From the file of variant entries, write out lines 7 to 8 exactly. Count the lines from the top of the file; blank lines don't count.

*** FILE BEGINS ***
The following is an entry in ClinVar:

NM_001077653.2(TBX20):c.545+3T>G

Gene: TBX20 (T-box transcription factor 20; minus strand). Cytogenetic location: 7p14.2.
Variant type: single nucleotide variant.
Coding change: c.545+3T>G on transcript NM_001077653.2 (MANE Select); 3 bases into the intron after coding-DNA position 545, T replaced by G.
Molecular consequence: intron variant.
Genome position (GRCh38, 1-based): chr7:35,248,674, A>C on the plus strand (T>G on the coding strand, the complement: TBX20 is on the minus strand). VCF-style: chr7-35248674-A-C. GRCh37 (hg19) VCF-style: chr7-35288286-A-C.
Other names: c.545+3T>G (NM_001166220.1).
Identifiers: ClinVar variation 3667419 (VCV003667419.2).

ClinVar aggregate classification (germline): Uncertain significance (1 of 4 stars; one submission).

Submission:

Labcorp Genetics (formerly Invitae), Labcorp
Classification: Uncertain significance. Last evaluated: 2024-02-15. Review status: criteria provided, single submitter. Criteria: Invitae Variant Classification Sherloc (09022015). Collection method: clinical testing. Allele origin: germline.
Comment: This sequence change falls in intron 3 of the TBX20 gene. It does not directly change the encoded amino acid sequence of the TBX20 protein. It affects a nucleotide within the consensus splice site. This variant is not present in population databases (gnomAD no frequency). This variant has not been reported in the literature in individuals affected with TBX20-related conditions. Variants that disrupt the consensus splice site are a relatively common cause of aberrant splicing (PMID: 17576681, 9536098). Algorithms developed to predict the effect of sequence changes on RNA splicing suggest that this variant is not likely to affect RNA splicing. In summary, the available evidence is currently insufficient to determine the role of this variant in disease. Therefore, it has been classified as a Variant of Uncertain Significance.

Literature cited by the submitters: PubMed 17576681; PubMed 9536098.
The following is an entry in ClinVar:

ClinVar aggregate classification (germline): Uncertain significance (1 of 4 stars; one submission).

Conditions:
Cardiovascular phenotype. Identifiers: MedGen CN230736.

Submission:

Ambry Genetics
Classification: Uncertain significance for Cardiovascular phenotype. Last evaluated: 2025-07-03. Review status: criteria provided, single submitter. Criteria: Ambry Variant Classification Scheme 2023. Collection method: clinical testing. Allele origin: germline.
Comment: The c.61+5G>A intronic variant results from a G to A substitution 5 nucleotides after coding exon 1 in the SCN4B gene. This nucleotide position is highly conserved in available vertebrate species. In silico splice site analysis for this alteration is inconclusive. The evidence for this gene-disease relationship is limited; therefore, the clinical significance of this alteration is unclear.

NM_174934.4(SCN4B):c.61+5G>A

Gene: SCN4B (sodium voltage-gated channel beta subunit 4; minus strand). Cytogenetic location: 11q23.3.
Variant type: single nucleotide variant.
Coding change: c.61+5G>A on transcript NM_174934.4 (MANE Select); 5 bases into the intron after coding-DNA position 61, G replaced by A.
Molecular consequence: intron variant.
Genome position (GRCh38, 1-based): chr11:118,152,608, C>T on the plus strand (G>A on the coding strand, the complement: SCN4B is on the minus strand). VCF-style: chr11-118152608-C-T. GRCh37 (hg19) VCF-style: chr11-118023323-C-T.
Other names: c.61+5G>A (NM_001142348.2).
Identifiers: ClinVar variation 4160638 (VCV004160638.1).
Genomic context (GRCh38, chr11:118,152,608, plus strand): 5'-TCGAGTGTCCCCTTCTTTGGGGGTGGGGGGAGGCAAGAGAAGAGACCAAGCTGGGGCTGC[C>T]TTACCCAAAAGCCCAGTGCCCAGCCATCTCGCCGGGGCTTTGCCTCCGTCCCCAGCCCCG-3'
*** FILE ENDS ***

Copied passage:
Genome position (GRCh38, 1-based): chr7:35,248,674, A>C on the plus strand (T>G on the coding strand, the complement: TBX20 is on the minus strand). VCF-style: chr7-35248674-A-C. GRCh37 (hg19) VCF-style: chr7-35288286-A-C.
Other names: c.545+3T>G (NM_001166220.1).